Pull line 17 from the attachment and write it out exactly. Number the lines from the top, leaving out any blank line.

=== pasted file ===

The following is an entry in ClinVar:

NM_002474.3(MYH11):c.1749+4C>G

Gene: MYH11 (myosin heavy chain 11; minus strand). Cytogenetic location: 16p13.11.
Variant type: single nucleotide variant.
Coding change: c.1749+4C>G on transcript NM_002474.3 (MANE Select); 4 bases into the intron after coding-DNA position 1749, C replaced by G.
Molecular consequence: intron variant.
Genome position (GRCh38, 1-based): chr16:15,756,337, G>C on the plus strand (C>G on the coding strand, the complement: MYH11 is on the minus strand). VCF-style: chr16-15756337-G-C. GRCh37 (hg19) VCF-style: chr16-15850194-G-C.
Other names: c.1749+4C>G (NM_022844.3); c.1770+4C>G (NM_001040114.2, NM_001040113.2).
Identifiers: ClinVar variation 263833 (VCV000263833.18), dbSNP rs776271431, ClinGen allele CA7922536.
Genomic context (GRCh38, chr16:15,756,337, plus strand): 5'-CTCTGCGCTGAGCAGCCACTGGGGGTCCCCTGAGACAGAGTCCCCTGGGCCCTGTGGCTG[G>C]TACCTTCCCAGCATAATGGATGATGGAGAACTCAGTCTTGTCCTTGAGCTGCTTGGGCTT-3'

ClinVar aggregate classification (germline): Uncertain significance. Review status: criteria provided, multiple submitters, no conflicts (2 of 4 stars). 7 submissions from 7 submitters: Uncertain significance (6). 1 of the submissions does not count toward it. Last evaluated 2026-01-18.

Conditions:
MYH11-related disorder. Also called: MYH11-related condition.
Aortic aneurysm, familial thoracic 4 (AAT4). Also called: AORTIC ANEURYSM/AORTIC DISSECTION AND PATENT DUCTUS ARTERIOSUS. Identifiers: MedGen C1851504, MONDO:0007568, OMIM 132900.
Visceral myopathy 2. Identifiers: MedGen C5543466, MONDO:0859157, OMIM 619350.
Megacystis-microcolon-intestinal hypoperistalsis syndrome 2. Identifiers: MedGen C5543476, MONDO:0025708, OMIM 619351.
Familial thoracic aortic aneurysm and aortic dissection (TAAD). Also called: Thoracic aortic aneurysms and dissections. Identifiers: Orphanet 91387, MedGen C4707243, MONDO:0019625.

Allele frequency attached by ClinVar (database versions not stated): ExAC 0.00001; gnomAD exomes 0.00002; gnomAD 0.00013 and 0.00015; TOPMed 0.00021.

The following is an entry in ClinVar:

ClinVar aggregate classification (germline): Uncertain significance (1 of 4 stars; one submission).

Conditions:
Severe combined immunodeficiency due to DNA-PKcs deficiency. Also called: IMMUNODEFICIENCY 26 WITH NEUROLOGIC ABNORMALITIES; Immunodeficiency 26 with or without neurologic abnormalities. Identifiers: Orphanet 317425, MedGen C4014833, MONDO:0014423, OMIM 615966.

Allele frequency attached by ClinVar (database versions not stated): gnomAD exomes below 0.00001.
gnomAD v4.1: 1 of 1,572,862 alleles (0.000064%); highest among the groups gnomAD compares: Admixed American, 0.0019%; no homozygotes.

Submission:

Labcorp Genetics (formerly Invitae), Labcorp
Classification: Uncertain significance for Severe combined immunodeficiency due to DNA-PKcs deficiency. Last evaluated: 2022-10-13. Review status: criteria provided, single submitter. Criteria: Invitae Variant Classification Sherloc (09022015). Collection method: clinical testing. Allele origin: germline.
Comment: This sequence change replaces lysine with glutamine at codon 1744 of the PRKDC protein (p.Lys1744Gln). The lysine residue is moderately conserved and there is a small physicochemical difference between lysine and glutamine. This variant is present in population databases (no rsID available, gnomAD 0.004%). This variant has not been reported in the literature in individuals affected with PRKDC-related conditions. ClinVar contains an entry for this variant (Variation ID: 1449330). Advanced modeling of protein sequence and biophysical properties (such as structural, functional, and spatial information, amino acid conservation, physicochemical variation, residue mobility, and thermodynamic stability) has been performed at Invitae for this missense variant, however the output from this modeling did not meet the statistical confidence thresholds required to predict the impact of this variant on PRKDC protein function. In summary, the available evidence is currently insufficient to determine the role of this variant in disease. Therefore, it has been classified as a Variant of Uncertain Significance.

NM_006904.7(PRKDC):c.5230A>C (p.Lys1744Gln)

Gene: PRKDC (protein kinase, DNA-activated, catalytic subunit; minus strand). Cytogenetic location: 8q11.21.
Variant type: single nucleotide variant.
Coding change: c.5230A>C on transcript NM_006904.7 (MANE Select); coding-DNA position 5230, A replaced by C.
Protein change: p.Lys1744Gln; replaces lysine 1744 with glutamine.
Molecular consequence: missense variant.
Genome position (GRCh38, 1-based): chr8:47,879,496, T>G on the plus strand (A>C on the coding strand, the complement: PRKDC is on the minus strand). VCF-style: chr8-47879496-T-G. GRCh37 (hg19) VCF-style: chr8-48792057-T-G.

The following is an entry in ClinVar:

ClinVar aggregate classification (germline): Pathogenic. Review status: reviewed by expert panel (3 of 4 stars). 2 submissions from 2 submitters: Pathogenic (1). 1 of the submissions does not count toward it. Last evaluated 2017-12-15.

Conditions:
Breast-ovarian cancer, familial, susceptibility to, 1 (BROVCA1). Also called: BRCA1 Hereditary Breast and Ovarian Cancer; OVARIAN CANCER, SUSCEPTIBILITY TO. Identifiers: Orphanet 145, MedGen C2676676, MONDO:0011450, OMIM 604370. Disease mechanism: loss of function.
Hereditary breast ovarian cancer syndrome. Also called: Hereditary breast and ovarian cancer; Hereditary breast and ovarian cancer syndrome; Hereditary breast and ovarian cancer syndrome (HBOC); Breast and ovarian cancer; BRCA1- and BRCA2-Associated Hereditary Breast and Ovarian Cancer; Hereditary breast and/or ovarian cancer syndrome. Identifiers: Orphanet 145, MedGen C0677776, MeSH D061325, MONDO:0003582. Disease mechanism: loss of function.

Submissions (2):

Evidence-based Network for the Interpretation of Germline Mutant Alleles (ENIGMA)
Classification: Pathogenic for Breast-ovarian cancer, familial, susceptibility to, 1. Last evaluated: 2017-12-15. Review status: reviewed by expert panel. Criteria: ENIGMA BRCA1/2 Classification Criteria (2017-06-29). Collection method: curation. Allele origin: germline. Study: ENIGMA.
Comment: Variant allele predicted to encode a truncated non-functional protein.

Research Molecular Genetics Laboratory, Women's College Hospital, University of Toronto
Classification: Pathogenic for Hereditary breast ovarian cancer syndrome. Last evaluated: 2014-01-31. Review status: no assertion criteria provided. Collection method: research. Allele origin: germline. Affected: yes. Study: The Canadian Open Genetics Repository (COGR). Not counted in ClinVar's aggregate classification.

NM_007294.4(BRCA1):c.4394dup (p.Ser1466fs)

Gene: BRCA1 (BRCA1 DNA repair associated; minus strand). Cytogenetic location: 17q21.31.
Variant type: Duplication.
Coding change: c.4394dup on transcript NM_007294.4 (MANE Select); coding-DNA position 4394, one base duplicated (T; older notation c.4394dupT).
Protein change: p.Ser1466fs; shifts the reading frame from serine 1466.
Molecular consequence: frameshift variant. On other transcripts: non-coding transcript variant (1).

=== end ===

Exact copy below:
Familial thoracic aortic aneurysm and aortic dissection (TAAD). Also called: Thoracic aortic aneurysms and dissections. Identifiers: Orphanet 91387, MedGen C4707243, MONDO:0019625.